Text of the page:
More than 60% of UK tenants are happy to rent

Over half of people renting a property in the UK do so because they cannot afford to purchase outright, according to new research.

Recently, there have been a number of announcements regarding more affordable homes in the capital. However, research from Knight Knox shows that many aspiring buyers cannot even afford these properties.

Priced out

This research comes soon after separate data from the Halifax which indicated property prices in Britain increased substantially towards the end of 2016.

The investigation from Knight Knox found that 52% of people currently living in rental property revealed that cannot afford to purchase outright. 25% do not meet specific criteria for a mortgage.

These findings give weight to the notion that the increasing costs of monthly rent and house prices, alongside low salaries, is causing an affordability crisis in the UK. However, this can only be good news for the rental market.

Realistic renters

Interestingly, the survey also revealed that 60.7% of respondents were quite happy to rent. They gave reasons such as the flexibility suiting their lifestyle and not wanting to be tied down to a mortgage.

Only 23.5% claimed that they were currently saving for a deposit.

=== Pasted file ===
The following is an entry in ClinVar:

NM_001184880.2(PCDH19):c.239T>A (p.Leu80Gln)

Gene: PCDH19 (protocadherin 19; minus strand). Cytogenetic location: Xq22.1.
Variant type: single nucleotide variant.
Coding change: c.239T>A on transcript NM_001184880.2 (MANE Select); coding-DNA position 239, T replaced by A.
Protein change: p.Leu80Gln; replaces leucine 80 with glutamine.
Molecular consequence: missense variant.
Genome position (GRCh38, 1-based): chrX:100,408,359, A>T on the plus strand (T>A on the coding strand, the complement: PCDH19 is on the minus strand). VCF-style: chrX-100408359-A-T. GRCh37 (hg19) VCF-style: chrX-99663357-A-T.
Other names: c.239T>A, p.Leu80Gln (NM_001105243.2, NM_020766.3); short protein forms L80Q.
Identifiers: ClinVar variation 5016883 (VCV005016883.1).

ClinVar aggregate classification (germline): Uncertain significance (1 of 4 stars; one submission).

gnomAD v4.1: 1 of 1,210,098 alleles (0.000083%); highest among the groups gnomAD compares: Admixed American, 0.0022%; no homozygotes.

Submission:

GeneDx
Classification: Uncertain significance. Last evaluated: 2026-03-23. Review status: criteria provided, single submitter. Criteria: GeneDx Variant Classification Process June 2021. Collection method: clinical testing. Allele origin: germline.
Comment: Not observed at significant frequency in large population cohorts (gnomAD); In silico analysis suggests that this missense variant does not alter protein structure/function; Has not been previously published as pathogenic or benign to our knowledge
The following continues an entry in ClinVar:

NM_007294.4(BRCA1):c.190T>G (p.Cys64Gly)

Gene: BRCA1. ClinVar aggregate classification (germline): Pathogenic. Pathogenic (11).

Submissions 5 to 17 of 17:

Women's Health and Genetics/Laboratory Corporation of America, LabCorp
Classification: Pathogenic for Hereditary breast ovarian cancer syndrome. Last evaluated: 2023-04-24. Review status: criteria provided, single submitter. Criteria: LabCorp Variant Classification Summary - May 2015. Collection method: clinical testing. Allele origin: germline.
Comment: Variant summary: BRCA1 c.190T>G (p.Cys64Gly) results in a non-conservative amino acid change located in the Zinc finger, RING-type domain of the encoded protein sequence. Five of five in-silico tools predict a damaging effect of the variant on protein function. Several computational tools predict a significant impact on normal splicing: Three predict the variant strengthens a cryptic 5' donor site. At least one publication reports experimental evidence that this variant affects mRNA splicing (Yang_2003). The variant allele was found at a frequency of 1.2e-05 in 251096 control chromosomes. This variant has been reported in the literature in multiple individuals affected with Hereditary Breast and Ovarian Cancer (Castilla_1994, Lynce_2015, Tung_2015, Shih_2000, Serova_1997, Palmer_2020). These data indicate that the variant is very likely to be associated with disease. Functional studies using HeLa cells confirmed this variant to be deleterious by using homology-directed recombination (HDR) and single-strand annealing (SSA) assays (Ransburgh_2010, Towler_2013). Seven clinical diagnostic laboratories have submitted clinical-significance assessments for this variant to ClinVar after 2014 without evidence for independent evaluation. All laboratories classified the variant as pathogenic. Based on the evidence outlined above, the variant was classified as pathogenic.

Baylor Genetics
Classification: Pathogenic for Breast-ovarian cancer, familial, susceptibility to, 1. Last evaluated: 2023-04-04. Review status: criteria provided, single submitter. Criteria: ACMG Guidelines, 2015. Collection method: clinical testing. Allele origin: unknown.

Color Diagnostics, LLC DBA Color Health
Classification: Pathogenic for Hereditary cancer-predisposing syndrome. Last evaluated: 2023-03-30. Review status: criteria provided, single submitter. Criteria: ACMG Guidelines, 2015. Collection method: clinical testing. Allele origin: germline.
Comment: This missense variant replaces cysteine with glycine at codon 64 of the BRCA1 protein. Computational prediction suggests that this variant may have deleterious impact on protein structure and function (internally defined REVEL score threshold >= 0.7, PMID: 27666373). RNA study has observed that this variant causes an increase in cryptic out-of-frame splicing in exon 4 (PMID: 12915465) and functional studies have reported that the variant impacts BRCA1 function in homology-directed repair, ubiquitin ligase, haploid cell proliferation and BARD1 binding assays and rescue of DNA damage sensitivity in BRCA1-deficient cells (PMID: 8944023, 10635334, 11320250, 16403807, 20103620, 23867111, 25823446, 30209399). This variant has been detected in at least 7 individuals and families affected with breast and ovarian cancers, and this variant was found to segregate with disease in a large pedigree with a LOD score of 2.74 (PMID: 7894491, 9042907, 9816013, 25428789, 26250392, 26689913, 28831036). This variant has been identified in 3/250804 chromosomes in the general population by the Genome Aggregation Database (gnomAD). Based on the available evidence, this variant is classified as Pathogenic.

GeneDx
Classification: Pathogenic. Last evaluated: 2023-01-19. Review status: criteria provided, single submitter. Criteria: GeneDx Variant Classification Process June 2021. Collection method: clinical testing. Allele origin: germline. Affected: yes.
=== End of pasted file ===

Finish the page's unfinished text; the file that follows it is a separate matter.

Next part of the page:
More than 60% of UK tenants are happy to rent

More than 60% of UK tenants are happy to rent

Andy Phillips, commercial director at Knight Knox, observed: ‘The results of the poll show that the demand for rental properties nationwide is higher than ever and that renting, contrary to traditional consensus, is an appealing option and active choice for many people in the UK.’[1]

‘The lack of people saving for a deposit, coupled with the apparent affordability problem, could mean we are seeing a shift towards a PRS centric property landscape, similar to that which has long been a way of life in Germany and wider continental Europe,’ he continued.[1]


75% of renters between 18 and 24, mostly paid under £20,000, said they were happy with renting. However, 56% of those aged 35-54 said they were still unable to raise a deposit. This said, 42% of these respondents noted they were happy with renting.

Concluding, Phillips said: ‘It’s encouraging to learn that the older demographic are equally satisfied with being in a rental property as the younger millennials. It seems that people of all generations are discovering the benefits of more flexible living. Although affordability concerns are undeniable, it looks as if an increasing number of people are making a virtue of the necessity when it comes to renting.’[1]



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